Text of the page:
"I took the train to my home town, even though I didn't know what I would do or where I would go when I got there. I ended up staying the first night in my brothers room (not quite an apartment, just the one room with a kitchen and bathroom he shares with like 5 other people)."

"After that, I posted to social media that I was in this unfortunate situation, and a friend I had lost touch with despite once being very close offered that I could stay with him and his fiance until I got a place of my own."

"I never actually had to sleep outside, and I found an apartment after about one month so all in all I was pretty lucky with how it turned out."

"Oh and my mom and I are cool now, and my dad and I are also trying to rebuild our relationship after he finally divorced his no-longer-new wife (I've always referred to her as his new wife even though it's been over a decade)"


No Safety

"I was homeless for a little while in the 80's. Its terrifying at first. You feel so unsafe. I was a teenager, and wasn't willing to close my eyes and sleep on a park bench alone. So, I went to a local shelter and lied about my age. The forced me to shower and do a pee test. It turns out the women in that shelter were scarier than the street so the next night I didn't go back. I slept in a park but ultimately made squatter friends and stayed with them. It was very much a community and I felt safe and loved there."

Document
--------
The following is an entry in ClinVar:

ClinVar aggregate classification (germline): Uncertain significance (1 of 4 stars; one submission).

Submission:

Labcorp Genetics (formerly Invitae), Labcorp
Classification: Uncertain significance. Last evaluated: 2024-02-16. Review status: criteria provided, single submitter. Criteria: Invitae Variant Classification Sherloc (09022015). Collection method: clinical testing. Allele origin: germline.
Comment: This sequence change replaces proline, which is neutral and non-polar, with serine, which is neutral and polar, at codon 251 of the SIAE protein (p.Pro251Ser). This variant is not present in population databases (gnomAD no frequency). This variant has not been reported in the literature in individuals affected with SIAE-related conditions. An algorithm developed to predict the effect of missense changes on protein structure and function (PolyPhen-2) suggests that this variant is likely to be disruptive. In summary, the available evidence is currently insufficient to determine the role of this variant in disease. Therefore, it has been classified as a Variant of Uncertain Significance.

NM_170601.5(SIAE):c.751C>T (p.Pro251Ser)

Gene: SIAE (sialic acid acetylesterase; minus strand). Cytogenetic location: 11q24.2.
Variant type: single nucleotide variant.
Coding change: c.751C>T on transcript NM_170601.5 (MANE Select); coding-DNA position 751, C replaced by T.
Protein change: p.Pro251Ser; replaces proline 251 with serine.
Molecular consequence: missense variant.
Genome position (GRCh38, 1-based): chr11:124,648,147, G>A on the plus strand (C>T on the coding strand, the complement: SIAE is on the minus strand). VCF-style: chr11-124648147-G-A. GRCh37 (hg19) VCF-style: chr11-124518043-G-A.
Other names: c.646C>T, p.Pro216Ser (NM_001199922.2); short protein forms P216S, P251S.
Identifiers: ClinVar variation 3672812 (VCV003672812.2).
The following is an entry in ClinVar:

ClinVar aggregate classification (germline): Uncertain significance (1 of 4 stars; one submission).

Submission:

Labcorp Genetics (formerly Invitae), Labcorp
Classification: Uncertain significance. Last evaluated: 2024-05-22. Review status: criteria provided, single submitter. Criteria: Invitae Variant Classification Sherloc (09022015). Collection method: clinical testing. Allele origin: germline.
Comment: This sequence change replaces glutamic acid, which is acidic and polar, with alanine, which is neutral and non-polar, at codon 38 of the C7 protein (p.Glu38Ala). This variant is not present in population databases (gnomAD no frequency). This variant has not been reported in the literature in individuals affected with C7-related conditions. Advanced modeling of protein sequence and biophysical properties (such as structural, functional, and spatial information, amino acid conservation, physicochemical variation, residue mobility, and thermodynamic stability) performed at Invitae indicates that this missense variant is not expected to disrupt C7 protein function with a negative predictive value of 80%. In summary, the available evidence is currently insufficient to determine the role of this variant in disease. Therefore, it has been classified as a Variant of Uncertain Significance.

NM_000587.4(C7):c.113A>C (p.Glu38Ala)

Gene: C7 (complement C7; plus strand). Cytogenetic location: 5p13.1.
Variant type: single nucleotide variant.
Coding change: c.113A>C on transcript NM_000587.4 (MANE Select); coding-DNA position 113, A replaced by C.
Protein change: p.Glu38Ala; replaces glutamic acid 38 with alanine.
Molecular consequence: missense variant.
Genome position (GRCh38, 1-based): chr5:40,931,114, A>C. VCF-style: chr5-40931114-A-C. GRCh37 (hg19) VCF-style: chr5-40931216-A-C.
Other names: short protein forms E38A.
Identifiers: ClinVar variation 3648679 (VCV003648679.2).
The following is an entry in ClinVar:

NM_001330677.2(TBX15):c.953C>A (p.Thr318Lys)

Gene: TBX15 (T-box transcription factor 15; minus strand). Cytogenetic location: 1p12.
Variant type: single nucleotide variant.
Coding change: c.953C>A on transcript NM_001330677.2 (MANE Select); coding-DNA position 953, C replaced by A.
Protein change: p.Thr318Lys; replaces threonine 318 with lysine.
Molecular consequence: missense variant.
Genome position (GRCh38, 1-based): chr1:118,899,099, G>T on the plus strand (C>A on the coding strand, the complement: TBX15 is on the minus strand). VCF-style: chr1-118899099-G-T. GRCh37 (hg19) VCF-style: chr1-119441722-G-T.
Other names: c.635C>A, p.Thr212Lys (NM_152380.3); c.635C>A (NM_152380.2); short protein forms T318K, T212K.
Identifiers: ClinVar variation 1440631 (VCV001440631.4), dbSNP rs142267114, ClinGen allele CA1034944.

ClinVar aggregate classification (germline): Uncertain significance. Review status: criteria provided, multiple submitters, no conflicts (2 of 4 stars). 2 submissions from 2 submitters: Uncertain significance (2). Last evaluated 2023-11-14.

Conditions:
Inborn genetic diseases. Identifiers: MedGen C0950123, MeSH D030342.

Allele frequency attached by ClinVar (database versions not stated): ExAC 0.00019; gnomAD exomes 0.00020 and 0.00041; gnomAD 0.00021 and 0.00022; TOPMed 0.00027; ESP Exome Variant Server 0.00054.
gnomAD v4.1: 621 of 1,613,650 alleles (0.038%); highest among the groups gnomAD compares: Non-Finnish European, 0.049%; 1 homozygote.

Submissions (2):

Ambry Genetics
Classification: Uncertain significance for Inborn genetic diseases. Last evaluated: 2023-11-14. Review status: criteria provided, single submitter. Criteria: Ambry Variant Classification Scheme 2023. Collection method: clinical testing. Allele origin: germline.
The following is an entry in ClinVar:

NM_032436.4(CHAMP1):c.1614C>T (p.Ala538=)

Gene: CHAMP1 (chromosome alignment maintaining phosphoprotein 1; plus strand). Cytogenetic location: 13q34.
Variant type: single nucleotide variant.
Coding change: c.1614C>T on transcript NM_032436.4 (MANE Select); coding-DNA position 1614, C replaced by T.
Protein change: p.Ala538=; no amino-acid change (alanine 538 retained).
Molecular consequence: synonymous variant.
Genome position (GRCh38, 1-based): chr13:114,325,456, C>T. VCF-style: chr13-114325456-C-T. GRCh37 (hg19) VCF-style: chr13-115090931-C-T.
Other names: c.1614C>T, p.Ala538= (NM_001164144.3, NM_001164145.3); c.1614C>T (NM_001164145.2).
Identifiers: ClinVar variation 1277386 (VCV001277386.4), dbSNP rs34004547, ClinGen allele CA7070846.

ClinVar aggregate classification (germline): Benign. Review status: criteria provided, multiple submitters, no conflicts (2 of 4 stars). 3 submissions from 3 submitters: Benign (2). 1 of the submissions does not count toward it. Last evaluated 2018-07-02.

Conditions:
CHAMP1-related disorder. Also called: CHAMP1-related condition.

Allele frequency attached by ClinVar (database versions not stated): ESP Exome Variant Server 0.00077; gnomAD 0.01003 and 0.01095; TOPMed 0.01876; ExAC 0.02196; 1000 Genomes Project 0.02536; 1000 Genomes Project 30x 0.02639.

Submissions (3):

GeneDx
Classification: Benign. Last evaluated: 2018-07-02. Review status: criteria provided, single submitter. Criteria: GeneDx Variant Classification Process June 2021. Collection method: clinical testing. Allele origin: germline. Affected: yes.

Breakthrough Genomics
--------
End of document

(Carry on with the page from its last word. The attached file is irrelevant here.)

"The biggest problem with being homeless in the city is no one wants to let you use the bathroom. Even park bathrooms are locked. Squat peeing in between cars can be done quickly and undercover, but when you get your period its a nightmare.These days I have stability so I never pass a homeless person without buying them some food or giving them a little money. And if they use it for drugs or alcohol I don't care. Living on the streets is HARD, drink if you need to my friend."



"My ex wife made up a bunch of crap to get a restraining order. I got served at work while she simultaneously shut off my phone service and locked me out of our shared bank account."

"This was Jan 7 2016. I had a t-shirt and slacks to wear for clothes, and no where to sleep. My car didn't have working heat. Thank God for my parents who got me a hotel, new phone, and some money for clothes."

"I ended up living in an extended stay hotel for 2 months while I looked for an apartment, and got my affairs in order. The restraining order was dismissed, the divorce went to trial, and I got the house and the kids."